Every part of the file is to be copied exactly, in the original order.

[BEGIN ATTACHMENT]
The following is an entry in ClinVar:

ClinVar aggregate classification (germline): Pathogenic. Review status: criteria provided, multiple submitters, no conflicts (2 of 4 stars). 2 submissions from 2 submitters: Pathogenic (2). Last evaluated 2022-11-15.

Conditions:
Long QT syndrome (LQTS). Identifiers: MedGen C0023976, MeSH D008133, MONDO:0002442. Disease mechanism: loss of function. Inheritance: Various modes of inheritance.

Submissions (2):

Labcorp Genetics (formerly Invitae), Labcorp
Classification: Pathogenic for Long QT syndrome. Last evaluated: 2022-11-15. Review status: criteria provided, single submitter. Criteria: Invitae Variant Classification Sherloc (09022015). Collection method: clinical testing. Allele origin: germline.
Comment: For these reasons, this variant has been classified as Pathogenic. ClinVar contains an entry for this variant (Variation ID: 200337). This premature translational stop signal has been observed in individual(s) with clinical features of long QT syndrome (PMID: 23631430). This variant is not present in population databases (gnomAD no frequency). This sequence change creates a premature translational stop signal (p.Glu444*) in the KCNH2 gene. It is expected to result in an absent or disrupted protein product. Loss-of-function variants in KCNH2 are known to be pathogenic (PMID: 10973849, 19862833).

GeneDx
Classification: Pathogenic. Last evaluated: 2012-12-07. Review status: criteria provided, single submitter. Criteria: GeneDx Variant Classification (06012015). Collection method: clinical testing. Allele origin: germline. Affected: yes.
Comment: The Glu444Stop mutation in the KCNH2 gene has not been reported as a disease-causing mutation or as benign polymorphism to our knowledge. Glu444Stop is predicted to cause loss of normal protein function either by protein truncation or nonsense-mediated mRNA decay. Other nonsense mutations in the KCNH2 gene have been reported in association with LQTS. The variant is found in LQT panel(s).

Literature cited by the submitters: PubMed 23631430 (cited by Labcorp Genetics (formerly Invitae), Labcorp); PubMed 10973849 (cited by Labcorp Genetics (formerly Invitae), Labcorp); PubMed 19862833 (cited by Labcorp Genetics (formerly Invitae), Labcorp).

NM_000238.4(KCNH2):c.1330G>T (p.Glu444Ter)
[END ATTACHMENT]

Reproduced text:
The following is an entry in ClinVar:

ClinVar aggregate classification (germline): Pathogenic. Review status: criteria provided, multiple submitters, no conflicts (2 of 4 stars). 2 submissions from 2 submitters: Pathogenic (2). Last evaluated 2022-11-15.

Conditions:
Long QT syndrome (LQTS). Identifiers: MedGen C0023976, MeSH D008133, MONDO:0002442. Disease mechanism: loss of function. Inheritance: Various modes of inheritance.

Submissions (2):

Labcorp Genetics (formerly Invitae), Labcorp
Classification: Pathogenic for Long QT syndrome. Last evaluated: 2022-11-15. Review status: criteria provided, single submitter. Criteria: Invitae Variant Classification Sherloc (09022015). Collection method: clinical testing. Allele origin: germline.
Comment: For these reasons, this variant has been classified as Pathogenic. ClinVar contains an entry for this variant (Variation ID: 200337). This premature translational stop signal has been observed in individual(s) with clinical features of long QT syndrome (PMID: 23631430). This variant is not present in population databases (gnomAD no frequency). This sequence change creates a premature translational stop signal (p.Glu444*) in the KCNH2 gene. It is expected to result in an absent or disrupted protein product. Loss-of-function variants in KCNH2 are known to be pathogenic (PMID: 10973849, 19862833).

GeneDx
Classification: Pathogenic. Last evaluated: 2012-12-07. Review status: criteria provided, single submitter. Criteria: GeneDx Variant Classification (06012015). Collection method: clinical testing. Allele origin: germline. Affected: yes.
Comment: The Glu444Stop mutation in the KCNH2 gene has not been reported as a disease-causing mutation or as benign polymorphism to our knowledge. Glu444Stop is predicted to cause loss of normal protein function either by protein truncation or nonsense-mediated mRNA decay. Other nonsense mutations in the KCNH2 gene have been reported in association with LQTS. The variant is found in LQT panel(s).

Literature cited by the submitters: PubMed 23631430 (cited by Labcorp Genetics (formerly Invitae), Labcorp); PubMed 10973849 (cited by Labcorp Genetics (formerly Invitae), Labcorp); PubMed 19862833 (cited by Labcorp Genetics (formerly Invitae), Labcorp).

NM_000238.4(KCNH2):c.1330G>T (p.Glu444Ter)